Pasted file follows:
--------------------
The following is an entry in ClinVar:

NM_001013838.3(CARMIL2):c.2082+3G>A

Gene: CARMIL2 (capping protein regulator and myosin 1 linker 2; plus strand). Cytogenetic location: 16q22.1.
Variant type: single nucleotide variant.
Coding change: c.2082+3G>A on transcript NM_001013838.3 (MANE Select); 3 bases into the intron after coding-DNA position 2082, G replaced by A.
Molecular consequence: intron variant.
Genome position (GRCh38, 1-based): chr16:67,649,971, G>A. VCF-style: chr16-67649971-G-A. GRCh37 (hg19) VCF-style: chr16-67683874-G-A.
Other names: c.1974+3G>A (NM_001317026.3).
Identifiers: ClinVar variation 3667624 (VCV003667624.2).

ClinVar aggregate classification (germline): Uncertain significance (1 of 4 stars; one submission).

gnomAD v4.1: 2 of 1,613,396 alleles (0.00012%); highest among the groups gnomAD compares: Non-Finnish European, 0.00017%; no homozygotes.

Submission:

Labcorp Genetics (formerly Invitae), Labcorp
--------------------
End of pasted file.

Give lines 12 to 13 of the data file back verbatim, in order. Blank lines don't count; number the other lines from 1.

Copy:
Submission:

Labcorp Genetics (formerly Invitae), Labcorp